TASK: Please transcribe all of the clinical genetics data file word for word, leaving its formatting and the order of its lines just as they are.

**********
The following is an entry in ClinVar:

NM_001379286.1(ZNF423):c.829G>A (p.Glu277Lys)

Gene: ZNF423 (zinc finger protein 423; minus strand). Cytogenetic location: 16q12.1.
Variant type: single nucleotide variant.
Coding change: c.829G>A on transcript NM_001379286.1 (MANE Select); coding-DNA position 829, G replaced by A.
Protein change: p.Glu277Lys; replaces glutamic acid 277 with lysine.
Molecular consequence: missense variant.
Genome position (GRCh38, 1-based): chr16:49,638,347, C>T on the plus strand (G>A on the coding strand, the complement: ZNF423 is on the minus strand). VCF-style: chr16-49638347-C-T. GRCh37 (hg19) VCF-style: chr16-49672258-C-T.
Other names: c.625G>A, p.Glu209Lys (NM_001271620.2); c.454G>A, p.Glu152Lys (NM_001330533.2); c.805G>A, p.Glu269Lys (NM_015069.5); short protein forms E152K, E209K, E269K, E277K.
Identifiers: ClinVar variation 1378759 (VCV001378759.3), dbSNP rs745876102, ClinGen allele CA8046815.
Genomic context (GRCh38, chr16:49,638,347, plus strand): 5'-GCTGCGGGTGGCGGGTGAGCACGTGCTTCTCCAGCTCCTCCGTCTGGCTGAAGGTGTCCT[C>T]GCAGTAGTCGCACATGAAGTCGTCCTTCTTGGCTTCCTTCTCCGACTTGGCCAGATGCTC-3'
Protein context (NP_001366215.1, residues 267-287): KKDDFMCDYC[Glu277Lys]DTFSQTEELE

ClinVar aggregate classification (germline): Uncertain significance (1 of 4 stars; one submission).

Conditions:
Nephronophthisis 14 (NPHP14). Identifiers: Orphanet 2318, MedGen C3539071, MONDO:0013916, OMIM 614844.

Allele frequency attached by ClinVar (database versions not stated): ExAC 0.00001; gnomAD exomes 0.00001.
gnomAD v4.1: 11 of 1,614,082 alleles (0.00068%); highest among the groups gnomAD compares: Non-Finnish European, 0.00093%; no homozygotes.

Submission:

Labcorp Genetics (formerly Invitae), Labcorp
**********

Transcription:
The following is an entry in ClinVar:

NM_001379286.1(ZNF423):c.829G>A (p.Glu277Lys)

Gene: ZNF423 (zinc finger protein 423; minus strand). Cytogenetic location: 16q12.1.
Variant type: single nucleotide variant.
Coding change: c.829G>A on transcript NM_001379286.1 (MANE Select); coding-DNA position 829, G replaced by A.
Protein change: p.Glu277Lys; replaces glutamic acid 277 with lysine.
Molecular consequence: missense variant.
Genome position (GRCh38, 1-based): chr16:49,638,347, C>T on the plus strand (G>A on the coding strand, the complement: ZNF423 is on the minus strand). VCF-style: chr16-49638347-C-T. GRCh37 (hg19) VCF-style: chr16-49672258-C-T.
Other names: c.625G>A, p.Glu209Lys (NM_001271620.2); c.454G>A, p.Glu152Lys (NM_001330533.2); c.805G>A, p.Glu269Lys (NM_015069.5); short protein forms E152K, E209K, E269K, E277K.
Identifiers: ClinVar variation 1378759 (VCV001378759.3), dbSNP rs745876102, ClinGen allele CA8046815.
Genomic context (GRCh38, chr16:49,638,347, plus strand): 5'-GCTGCGGGTGGCGGGTGAGCACGTGCTTCTCCAGCTCCTCCGTCTGGCTGAAGGTGTCCT[C>T]GCAGTAGTCGCACATGAAGTCGTCCTTCTTGGCTTCCTTCTCCGACTTGGCCAGATGCTC-3'
Protein context (NP_001366215.1, residues 267-287): KKDDFMCDYC[Glu277Lys]DTFSQTEELE

ClinVar aggregate classification (germline): Uncertain significance (1 of 4 stars; one submission).

Conditions:
Nephronophthisis 14 (NPHP14). Identifiers: Orphanet 2318, MedGen C3539071, MONDO:0013916, OMIM 614844.

Allele frequency attached by ClinVar (database versions not stated): ExAC 0.00001; gnomAD exomes 0.00001.
gnomAD v4.1: 11 of 1,614,082 alleles (0.00068%); highest among the groups gnomAD compares: Non-Finnish European, 0.00093%; no homozygotes.

Submission:

Labcorp Genetics (formerly Invitae), Labcorp